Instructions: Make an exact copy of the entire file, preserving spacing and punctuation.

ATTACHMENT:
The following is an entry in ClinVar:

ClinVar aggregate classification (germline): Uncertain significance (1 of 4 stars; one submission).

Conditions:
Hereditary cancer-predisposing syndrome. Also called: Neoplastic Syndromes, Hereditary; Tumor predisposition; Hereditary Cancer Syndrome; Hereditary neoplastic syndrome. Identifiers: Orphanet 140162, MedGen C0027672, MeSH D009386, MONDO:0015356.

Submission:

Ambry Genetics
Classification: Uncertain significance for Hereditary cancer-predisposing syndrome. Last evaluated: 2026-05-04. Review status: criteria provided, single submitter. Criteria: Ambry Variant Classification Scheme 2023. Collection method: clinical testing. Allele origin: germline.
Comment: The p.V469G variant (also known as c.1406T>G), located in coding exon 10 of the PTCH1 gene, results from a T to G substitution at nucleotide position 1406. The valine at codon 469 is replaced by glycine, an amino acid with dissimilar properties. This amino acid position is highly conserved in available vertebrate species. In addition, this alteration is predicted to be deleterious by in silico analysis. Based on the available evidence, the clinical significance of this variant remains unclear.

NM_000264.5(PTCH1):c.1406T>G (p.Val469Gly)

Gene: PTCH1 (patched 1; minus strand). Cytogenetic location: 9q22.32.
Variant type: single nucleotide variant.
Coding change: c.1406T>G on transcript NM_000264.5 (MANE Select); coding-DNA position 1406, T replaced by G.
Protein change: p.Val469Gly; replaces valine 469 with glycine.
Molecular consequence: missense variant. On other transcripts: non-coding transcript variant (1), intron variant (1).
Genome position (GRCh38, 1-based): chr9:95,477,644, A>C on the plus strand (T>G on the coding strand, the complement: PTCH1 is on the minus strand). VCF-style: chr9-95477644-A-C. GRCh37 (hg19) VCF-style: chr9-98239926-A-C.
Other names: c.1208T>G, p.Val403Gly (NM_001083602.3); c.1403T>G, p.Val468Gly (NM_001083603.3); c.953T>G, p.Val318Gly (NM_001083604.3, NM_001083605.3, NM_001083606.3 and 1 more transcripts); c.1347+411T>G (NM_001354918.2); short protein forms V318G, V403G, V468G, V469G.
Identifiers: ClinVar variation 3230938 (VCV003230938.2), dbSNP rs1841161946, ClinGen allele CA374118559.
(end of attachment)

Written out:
The following is an entry in ClinVar:

ClinVar aggregate classification (germline): Uncertain significance (1 of 4 stars; one submission).

Conditions:
Hereditary cancer-predisposing syndrome. Also called: Neoplastic Syndromes, Hereditary; Tumor predisposition; Hereditary Cancer Syndrome; Hereditary neoplastic syndrome. Identifiers: Orphanet 140162, MedGen C0027672, MeSH D009386, MONDO:0015356.

Submission:

Ambry Genetics
Classification: Uncertain significance for Hereditary cancer-predisposing syndrome. Last evaluated: 2026-05-04. Review status: criteria provided, single submitter. Criteria: Ambry Variant Classification Scheme 2023. Collection method: clinical testing. Allele origin: germline.
Comment: The p.V469G variant (also known as c.1406T>G), located in coding exon 10 of the PTCH1 gene, results from a T to G substitution at nucleotide position 1406. The valine at codon 469 is replaced by glycine, an amino acid with dissimilar properties. This amino acid position is highly conserved in available vertebrate species. In addition, this alteration is predicted to be deleterious by in silico analysis. Based on the available evidence, the clinical significance of this variant remains unclear.

NM_000264.5(PTCH1):c.1406T>G (p.Val469Gly)

Gene: PTCH1 (patched 1; minus strand). Cytogenetic location: 9q22.32.
Variant type: single nucleotide variant.
Coding change: c.1406T>G on transcript NM_000264.5 (MANE Select); coding-DNA position 1406, T replaced by G.
Protein change: p.Val469Gly; replaces valine 469 with glycine.
Molecular consequence: missense variant. On other transcripts: non-coding transcript variant (1), intron variant (1).
Genome position (GRCh38, 1-based): chr9:95,477,644, A>C on the plus strand (T>G on the coding strand, the complement: PTCH1 is on the minus strand). VCF-style: chr9-95477644-A-C. GRCh37 (hg19) VCF-style: chr9-98239926-A-C.
Other names: c.1208T>G, p.Val403Gly (NM_001083602.3); c.1403T>G, p.Val468Gly (NM_001083603.3); c.953T>G, p.Val318Gly (NM_001083604.3, NM_001083605.3, NM_001083606.3 and 1 more transcripts); c.1347+411T>G (NM_001354918.2); short protein forms V318G, V403G, V468G, V469G.
Identifiers: ClinVar variation 3230938 (VCV003230938.2), dbSNP rs1841161946, ClinGen allele CA374118559.